McClure's Magazine/Volume 7/Number 5/The Pickets

Extracted from McClure's magazine, V.7, 1896, pp. 437–440.



Author of "The King in Yellow" and "The Red Republic."

"We be of one blood, you and I!"


" HI, Yank!"

"Shut up!" replied Alden, wriggling to the edge of the rifle-pit. Connor also crawled a little higher and squinted through the chinks of the pine logs.

"Hey, Johnny!" he called across the river, "are you that clay-eatin' Cracker with green lamps on your pilot?"

"O Yank! Are yew the U. S. mewl with a C. S. A. brand on yewr head-stall?"

"Shut up!" replied Connor, sullenly.

A jeering laugh answered him from across the river.

"He had you there, Connor," observed Alden, with faint interest.

Connor took off his blue cap and examined the bullet-hole in the crown.

"C. S. A. brand on my head-stall, eh!" he repeated, savagely, twirling the cap between his dirty fingers.

"You called him a clay-eating Cracker," observed Alden; "and you referred to his spectacles as green lanterns on his pilot."

"I'll show him whose head-stall is branded," muttered Connor, shoving his smoky rifle through the log-crack.

Alden slid down to the bottom of the shallow pit, and watched him apathetically. He gasped once or twice, threw open his jacket at the throat, and stuffed a filthy handkerchief into the crown of his cap, arranging the ends as a shelter for his neck.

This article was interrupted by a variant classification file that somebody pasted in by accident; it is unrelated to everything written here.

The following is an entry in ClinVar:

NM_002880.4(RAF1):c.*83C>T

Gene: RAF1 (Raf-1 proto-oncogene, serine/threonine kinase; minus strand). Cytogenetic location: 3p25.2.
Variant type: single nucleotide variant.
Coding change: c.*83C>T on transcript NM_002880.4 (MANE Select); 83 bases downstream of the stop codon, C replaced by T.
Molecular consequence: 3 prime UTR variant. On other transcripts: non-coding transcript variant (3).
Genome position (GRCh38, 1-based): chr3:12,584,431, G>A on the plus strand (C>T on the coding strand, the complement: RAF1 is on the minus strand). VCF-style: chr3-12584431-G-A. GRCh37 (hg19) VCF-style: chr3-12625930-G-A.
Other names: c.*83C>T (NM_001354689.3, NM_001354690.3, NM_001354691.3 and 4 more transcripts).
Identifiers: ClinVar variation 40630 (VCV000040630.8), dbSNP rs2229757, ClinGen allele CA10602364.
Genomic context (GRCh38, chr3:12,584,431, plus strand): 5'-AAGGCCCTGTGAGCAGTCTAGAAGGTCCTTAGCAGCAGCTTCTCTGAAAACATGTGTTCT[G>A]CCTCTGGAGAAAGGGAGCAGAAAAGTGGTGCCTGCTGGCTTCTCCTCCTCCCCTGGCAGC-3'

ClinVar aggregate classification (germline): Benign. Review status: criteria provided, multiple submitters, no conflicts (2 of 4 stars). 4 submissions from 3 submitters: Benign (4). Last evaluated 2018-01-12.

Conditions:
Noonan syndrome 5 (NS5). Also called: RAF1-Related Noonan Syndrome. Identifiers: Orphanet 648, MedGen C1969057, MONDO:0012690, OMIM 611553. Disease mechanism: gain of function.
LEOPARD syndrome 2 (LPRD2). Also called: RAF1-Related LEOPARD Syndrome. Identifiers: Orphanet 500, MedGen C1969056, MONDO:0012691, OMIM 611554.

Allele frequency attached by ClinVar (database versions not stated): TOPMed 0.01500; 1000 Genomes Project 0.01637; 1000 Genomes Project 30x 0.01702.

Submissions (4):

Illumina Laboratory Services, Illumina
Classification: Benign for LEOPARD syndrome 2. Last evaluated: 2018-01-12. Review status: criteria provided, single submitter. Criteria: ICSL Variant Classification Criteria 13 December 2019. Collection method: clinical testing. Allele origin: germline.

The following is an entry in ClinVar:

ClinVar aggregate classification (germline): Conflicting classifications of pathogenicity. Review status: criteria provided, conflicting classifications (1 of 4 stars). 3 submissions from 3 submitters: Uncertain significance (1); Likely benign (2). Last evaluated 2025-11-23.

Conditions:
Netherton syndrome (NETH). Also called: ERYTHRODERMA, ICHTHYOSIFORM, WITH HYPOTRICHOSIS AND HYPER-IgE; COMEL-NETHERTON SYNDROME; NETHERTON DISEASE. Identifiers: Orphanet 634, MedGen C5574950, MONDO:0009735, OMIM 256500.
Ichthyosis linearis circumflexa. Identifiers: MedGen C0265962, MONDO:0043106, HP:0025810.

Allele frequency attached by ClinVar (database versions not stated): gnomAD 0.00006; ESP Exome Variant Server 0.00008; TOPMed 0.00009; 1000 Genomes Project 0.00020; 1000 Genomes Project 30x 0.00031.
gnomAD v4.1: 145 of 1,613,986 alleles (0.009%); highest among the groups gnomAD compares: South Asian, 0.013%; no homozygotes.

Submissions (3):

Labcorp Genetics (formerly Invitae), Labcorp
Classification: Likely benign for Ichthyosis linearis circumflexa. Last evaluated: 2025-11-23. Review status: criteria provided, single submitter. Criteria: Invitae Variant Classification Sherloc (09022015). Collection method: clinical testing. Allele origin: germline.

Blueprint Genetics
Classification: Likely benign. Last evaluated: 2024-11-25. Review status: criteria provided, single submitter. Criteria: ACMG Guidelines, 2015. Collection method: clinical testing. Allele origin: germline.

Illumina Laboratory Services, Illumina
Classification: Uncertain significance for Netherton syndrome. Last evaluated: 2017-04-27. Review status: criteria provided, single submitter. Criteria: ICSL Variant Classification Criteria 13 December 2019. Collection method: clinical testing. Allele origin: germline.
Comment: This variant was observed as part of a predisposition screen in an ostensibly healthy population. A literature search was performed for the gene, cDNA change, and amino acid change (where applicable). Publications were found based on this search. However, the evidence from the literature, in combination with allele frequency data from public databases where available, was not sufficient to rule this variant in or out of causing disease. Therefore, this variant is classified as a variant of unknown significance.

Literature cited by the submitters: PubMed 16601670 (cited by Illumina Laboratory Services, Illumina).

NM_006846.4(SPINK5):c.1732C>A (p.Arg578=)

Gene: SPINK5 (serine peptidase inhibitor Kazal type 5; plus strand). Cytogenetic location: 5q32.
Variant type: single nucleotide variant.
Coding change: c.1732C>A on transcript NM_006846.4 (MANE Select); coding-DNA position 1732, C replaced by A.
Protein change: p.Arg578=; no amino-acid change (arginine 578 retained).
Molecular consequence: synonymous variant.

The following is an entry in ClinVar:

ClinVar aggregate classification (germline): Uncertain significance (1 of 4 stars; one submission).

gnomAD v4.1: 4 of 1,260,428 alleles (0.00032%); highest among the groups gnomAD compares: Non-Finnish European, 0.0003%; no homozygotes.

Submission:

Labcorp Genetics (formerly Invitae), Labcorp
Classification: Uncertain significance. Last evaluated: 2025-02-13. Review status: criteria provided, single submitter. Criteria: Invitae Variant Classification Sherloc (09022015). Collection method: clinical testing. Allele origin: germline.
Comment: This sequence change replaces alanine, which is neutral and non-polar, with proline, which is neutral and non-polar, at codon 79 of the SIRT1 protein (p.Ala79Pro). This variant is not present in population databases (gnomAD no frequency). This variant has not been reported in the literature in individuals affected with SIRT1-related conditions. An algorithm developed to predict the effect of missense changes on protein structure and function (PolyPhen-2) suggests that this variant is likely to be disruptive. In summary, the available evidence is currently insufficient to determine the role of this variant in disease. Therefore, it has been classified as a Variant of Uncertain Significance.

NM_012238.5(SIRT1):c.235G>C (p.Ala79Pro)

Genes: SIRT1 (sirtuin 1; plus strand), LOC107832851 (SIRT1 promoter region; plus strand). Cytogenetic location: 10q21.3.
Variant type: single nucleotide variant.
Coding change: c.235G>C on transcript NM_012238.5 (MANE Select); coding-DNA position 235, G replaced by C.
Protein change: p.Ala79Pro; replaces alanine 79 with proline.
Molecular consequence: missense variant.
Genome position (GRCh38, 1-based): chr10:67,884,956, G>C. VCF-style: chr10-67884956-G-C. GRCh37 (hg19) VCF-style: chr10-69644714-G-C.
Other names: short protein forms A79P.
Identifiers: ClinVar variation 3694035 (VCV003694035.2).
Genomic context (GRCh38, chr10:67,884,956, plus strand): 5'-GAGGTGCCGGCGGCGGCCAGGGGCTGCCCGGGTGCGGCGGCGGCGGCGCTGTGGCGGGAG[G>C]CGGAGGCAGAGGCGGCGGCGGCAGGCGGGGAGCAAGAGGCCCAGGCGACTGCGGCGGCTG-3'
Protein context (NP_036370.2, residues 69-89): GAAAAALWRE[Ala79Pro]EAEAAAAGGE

Connor lay silent, his right eye fastened upon the rifle-sight, his dusty army shoes crossed behind him. One yellow sock had slipped down over the worn shoe-heel and laid bare a dust-begrimed ankle-bone.

Suddenly Connor's rifle cracked; the echoes rattled and clattered away through the woods; a thin cloud of pungent vapor slowly drifted straight upward, shredding into filmy streamers among the tangled branches overhead.

"Get him?" asked Alden, after a silence.

"Nope," replied Connor. Then he addressed himself to his late target across the river:

"Hello, Johnny!"

"Hi, Yank!"

"How close?"


"How close?"

"What, sonny?"

"My shot, you fool!"

"Why, sonny!" called back the Confederate, in affected surprise, "was yew a-shootin' at me?"

Bang! went Connor's rifle again. A derisive catcall answered him, and he turned furiously to Alden.

"Oh, let up," said the young fellow; "it's too hot for that."

Connor was speechless with rage, and he hastily jammed another cartridge into his long hot rifle; but Alden roused himself, brushed away a persistent fly, and crept up to the edge of the pit again.

"Hello, Johnny!" he shouted.

"That you, sonny?" replied the Confederate.

"Yes; say, Johnny, shall we call it square until four o'clock?"